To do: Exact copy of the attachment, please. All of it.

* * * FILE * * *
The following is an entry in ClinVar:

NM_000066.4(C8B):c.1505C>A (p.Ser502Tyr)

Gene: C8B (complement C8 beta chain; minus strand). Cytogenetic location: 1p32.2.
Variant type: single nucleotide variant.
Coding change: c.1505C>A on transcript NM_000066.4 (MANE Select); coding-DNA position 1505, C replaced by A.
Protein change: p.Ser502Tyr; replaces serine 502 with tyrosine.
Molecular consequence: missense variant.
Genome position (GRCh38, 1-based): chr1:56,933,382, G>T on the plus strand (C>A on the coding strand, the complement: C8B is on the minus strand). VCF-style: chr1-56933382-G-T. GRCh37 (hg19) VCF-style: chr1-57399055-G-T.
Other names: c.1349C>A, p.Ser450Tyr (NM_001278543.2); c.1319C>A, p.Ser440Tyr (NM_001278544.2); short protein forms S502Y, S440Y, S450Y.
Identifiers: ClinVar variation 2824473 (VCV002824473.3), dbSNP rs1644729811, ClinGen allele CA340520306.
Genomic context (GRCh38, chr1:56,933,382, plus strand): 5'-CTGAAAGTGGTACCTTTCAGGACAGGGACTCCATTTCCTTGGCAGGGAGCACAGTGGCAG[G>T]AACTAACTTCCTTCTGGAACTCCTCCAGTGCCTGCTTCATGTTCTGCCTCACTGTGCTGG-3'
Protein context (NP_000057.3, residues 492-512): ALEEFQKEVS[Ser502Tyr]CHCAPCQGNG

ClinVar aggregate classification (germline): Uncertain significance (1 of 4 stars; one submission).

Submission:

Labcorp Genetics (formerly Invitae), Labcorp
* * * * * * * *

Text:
The following is an entry in ClinVar:

NM_000066.4(C8B):c.1505C>A (p.Ser502Tyr)

Gene: C8B (complement C8 beta chain; minus strand). Cytogenetic location: 1p32.2.
Variant type: single nucleotide variant.
Coding change: c.1505C>A on transcript NM_000066.4 (MANE Select); coding-DNA position 1505, C replaced by A.
Protein change: p.Ser502Tyr; replaces serine 502 with tyrosine.
Molecular consequence: missense variant.
Genome position (GRCh38, 1-based): chr1:56,933,382, G>T on the plus strand (C>A on the coding strand, the complement: C8B is on the minus strand). VCF-style: chr1-56933382-G-T. GRCh37 (hg19) VCF-style: chr1-57399055-G-T.
Other names: c.1349C>A, p.Ser450Tyr (NM_001278543.2); c.1319C>A, p.Ser440Tyr (NM_001278544.2); short protein forms S502Y, S440Y, S450Y.
Identifiers: ClinVar variation 2824473 (VCV002824473.3), dbSNP rs1644729811, ClinGen allele CA340520306.
Genomic context (GRCh38, chr1:56,933,382, plus strand): 5'-CTGAAAGTGGTACCTTTCAGGACAGGGACTCCATTTCCTTGGCAGGGAGCACAGTGGCAG[G>T]AACTAACTTCCTTCTGGAACTCCTCCAGTGCCTGCTTCATGTTCTGCCTCACTGTGCTGG-3'
Protein context (NP_000057.3, residues 492-512): ALEEFQKEVS[Ser502Tyr]CHCAPCQGNG

ClinVar aggregate classification (germline): Uncertain significance (1 of 4 stars; one submission).

Submission:

Labcorp Genetics (formerly Invitae), Labcorp